# How do I count the trailing zeros in integer?

I am trying to write a function that returns the number of trailing 0s in a string or integer. Here is what I am trying and it is not returning the correct values.

``````def trailing_zeros(longint):
manipulandum = str(longint)
x = 0
i = 1
for ch in manipulandum:
if manipulandum[-i] == '0':
x += x
i += 1
else:
return x
``````
• "not returning the correct values"? It helps if you provide the test cases you are using with the expected answers and the answers you are getting. Dec 21, 2011 at 16:52
• I guess you meant to say `i += 1`. Dec 21, 2011 at 16:52
• "thanks for the input". Not really helpful. You should actually update your question with inputs, actual outputs and expected outputs. Merely agreeing that it's a good idea doesn't help anyone learn from your question. Actually update it, please. And. Don't write "status" comments. "Yes, I did" and "New to this site" don't clarify the question in any way. Please remove them. Dec 21, 2011 at 21:05

For strings, it is probably the easiest to use `rstrip()`:

``````In [2]: s = '23989800000'

In [3]: len(s) - len(s.rstrip('0'))
Out[3]: 5
``````

May be you can try doing this. This may be easier than counting each trailing '0's

``````def trailing_zeros(longint):
manipulandum = str(longint)
return len(manipulandum)-len(manipulandum.rstrip('0'))
``````

String-Methods a quite clearly answered - here is one with keeping the integer. You can get it also with using modulo (%) with 10 in the loop, and then reduce your given number by dividing it by then in the next loop:

``````    def end_zeros(num: int):
n = 0
while num%10 == 0:
n += 1
num = num/10
return n
else:
return 0
``````

Without defining num as integer:

``````    def end_zeros(num):
if num == 0:
return 1
elif num%10 == 0:
n = 0
while num%10 == 0:
n += 1
num = num/10
return n
else:
return 0
``````
• Solution works. Upvoting to encourage a new contributor. Keep contributing :) May 16, 2021 at 20:11

Here are two examples of doing it:

1. Using rstrip and walrus := operator. Please notice that it only works in Python 3.8 and above.
``````
def end_zeros(num):
return len(s := str(num)) - len(s.rstrip("0"))
``````
1. Using findall() regular expression (re) function:
``````
from re import findall

def end_zeros(num):
return len(findall("0*\$", str(num))[0])
``````

You could just:

1. Take the length of the string value of what you're checking
2. Trim off trailing zeros from a copy of the string
3. Take the length again, of the trimmed string
4. Subtract the new length from the old length to get the number of zeroes trailing.

if you want to count how many zeros at the end of your int:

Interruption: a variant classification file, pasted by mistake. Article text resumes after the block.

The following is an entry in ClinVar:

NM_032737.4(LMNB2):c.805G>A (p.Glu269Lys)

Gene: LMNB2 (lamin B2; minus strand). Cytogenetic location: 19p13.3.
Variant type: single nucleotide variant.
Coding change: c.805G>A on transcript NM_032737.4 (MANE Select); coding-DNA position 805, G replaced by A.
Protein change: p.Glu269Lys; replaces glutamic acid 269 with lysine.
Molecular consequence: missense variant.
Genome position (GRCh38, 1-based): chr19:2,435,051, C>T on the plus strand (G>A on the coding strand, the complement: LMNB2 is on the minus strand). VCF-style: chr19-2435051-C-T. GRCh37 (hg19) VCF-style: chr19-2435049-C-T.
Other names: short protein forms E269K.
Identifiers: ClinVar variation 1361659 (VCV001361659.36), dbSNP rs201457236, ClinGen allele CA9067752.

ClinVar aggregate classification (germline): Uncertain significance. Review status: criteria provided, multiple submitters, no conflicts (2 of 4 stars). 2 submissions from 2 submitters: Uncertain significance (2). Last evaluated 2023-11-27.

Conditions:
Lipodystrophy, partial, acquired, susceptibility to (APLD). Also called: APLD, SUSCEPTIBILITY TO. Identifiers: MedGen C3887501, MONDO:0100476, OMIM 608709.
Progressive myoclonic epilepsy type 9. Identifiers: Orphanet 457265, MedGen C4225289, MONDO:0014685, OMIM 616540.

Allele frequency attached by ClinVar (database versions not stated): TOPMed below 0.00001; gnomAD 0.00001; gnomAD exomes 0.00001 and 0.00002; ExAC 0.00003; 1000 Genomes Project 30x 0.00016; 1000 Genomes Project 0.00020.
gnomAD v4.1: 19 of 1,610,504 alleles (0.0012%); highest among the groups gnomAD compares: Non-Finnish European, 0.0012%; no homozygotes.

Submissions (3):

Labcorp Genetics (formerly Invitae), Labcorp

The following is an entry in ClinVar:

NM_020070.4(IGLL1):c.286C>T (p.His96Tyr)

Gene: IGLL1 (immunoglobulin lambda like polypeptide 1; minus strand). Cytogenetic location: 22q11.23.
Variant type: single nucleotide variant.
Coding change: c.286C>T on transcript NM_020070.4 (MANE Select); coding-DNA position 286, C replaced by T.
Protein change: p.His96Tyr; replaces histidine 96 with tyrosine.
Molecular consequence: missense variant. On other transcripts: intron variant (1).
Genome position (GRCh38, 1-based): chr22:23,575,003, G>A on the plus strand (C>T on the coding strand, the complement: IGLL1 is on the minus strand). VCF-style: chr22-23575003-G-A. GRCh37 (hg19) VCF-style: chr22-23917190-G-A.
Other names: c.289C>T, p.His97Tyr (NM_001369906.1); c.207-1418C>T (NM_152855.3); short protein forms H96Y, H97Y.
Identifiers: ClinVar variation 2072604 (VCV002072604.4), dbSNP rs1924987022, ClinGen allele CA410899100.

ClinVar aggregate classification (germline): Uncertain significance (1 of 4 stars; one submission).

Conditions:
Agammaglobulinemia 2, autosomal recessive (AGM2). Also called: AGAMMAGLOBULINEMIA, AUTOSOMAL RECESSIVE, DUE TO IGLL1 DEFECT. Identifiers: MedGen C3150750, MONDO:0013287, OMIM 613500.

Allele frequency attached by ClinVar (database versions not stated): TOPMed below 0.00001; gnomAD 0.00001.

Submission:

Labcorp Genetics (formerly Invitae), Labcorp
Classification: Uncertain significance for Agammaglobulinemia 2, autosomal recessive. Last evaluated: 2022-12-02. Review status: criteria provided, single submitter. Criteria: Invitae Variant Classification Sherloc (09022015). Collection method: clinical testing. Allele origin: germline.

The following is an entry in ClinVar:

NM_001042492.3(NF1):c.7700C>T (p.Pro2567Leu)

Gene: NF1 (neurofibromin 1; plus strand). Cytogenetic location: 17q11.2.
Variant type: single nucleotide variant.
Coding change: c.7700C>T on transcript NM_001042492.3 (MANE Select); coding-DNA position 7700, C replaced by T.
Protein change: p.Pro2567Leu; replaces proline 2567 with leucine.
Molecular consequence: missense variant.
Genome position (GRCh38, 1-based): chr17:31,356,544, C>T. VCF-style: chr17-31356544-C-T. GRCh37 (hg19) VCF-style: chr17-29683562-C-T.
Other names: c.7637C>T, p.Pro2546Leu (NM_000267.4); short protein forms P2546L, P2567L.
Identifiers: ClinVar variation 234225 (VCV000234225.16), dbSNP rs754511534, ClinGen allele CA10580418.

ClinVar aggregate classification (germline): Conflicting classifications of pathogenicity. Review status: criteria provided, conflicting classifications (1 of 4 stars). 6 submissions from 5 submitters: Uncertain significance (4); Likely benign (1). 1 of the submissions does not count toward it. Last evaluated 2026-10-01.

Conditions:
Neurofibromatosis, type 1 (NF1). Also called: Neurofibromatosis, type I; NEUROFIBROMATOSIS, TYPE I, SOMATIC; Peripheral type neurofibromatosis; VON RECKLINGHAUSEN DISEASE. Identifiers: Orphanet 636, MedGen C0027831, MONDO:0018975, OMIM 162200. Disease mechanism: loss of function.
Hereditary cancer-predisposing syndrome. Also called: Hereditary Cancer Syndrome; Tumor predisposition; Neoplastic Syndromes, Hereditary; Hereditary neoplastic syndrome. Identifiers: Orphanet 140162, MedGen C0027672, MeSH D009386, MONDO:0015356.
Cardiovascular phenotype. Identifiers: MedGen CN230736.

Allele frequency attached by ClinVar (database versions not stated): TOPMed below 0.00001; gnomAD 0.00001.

``````   def end_zeros(num):
new_num = str(num)
count = len(new_num) - len(new_num.rstrip("0"))
return count

print(end_zeros(0))  # == 1
print(end_zeros(1))  # == 0
print(end_zeros(10))  # == 1
print(end_zeros(101))  # == 0
print(end_zeros(245))  # == 0
print(end_zeros(100100))  # == 2
``````

You can use bitwise operators:

``````>>> def trailing_zeros(x):
...     return (x & -x).bit_length() - 1
...
>>> trailing_zeros(0b0110110000)
4
>>> trailing_zeros(0b0)
-1
``````
• @Dummmy `>>> bin(999998) '0b11110100001000111110' >>> print(trailing_zeros(999998) == 1) True` All good. I don't understand you. What did you mean by that? Dec 25, 2021 at 16:52
• Sorry! I got something wrong. Thanks for your sharing. Dec 26, 2021 at 5:25
• @Dummmy You're welcome. No problem. Dec 26, 2021 at 15:45

I found two ways to achieve this, one is already mentioned above and the other is almost similar:

``````manipulandum.count('0') - manipulandum.rstrip('0').count('0')
``````

But still, I'm looking for some better answer.

The question asks to count the trailing zeros in a string or integer. For a string, `len(s) - len(s.rstrip('0'))` is fine. But for an integer, presumably you don't want to convert it to a string first. In that case, use recursion:

``````def trailing_zeros(longint):
assert(longint)
return ~longint % 2 and trailing_zeros(longint/2) + 1
``````

Here are two examples of doing it:

1. Using rstrip and walrus := operator. Please notice that it only works in Python 3.8 and above.

def end_zeros(num): return len(s := str(num)) - len(s.rstrip("0"))

2. Using re.findall() function:

from re import findall

def end_zeros(num): return len(findall("0*\$", str(num))[0])

• This is a duplicate post; your other answer has better formatting so please delete this one.
– o11c
Aug 23, 2020 at 19:03